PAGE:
Yiwu Market Shows Recovery
The scene at the famed trading town of Yiwu in eastern Zhejiang province, about 150 km (93 miles) from the nearest port at Ningbo, could hardly be described as frenetic. The hallways of its vast market called “International Trade City” are frequented by only a trickle of prospective buyers, and many of the sales staff look visibly bored.
But that is still an improvement from the near standstill reached a few months ago, many vendors here say, offering hope that the worst may be over for an export sector hit hard by the global slowdown.
“At the end of last year, I would sit here all day and not see a single customer walk past. All I would do was chat online,” said Wu Yaqin, who sells replica antique chests and cabinets wholesale from stall number 13,057 of the complex.
“Things have got better in the past two weeks. At least there are more people walking around and asking about prices,” she said, surrounded by hundreds of display models.
To be sure, Yiwu, with its focus on inexpensive everyday items, toys and decorations, represents only a slice of China’s exports, over half of which are now composed of higher value-added machinery, electronics and high-tech goods.
But the mostly cheap, labour-intensive goods that change hands here help provide employment for armies of migrant workers in factories scattered throughout the country, making it an important barometer of how China is handling the downturn.
What goes on here matters enough to policy makers in Beijing that the Commerce Ministry publishes an “Yiwu Index” tracking sales, prices and sentiment. That shows confidence among vendors plummeted in December but has inched up through March.
Any bottoming out of China’s exports, which fell 17.1 percent in March from a year earlier after a 25.7 percent drop in February, would bode well for the prospects of the world’s third-largest economy and other countries in the region that export raw materials and other inputs to it.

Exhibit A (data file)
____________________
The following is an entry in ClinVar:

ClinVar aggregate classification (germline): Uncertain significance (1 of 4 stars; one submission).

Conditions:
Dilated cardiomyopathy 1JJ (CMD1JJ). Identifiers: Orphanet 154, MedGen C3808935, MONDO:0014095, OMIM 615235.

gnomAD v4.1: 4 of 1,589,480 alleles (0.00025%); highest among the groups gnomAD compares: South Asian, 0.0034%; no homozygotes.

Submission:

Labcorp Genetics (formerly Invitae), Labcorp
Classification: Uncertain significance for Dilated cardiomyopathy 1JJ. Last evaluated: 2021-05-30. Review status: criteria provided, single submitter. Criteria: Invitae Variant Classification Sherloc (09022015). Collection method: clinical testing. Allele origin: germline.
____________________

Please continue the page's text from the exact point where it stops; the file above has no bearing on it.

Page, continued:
Liu Ming is among those who see signs of a revival just in the past few weeks.
The salesman for Wenzhou Hualong Amusement Toys, which makes everything from playground equipment to rocking horses, pointed to the long line of trucks waiting to enter the local customs centre as a good sign that exports are reviving.
“At the peak in 2007, there were about 1,000 containers shipped out every day, and at the worst time the number fell to 100 or 200. Nowadays it’s around 300-400 a day.”
That sense was shared by Kathy Zhao, who sells decorative glass vases and plates made in northeast China.
“Business was very slow in the second half of last year, but in the last few weeks it’s returned to about the same level as a year ago,” Zhao said.
That would be in line with comments by Commerce Minister Chen Deming, who said in Washington on Monday that preliminary trade data for the first 20 days of April showed the rate of decline in the country’s exports had slowed.
Middle East Ties
Not that Yiwu has become a seller’s market.
Chan Mow Sway, managing director of Malaysian trading firm Leton Marketing, said this was the most buyer-friendly environment he had seen in the eight years he has been coming to Yiwu to buy plastic flowers, zippers and other consumer goods.
“I don’t even have to ask them, and the suppliers offer me a three to five percent discount straight away,” he said.
It is precisely such cost competitiveness, and a focus on selling not only to North America and Europe, that is helping many here weather the global slowdown, said Zhao Chunyong, sales manager for a shovel store that calls itself the “Shovel King”.
“There’s a bit of an impact, but we’re doing quite low-end products and our major clients are in central and eastern Europe and Africa, so it’s okay for us,” Zhao said.
Indeed, the constituency helping many shops get by is the thousands of traders from the Middle East and Africa who either live in Yiwu permanently or pass through on a regular basis.
Signs suggest the global slowdown may only increase those ties, as buyers look ever harder for the best deals they can get.
“I used to be able to go to Dubai to source things, but now with the economy not going so well, I have to come to China,” said Habte Behaye, a trader from Eritrea who ships building materials and consumer products to Africa and India.
Still, no one here is taking for granted that business will see a quick pick-up: the value of export deals clinched during the recently concluded first phase of the Canton Fair, the country’s top trade exhibition, fell 20.8 percent.
Wu, the fake antique dealer, said she just hoped she could keep paying the rent on her stall long enough to benefit from the rebound when it does take hold.
“I hope the financial crisis can pass quickly, otherwise I will feel I’m suffocating,” she said.
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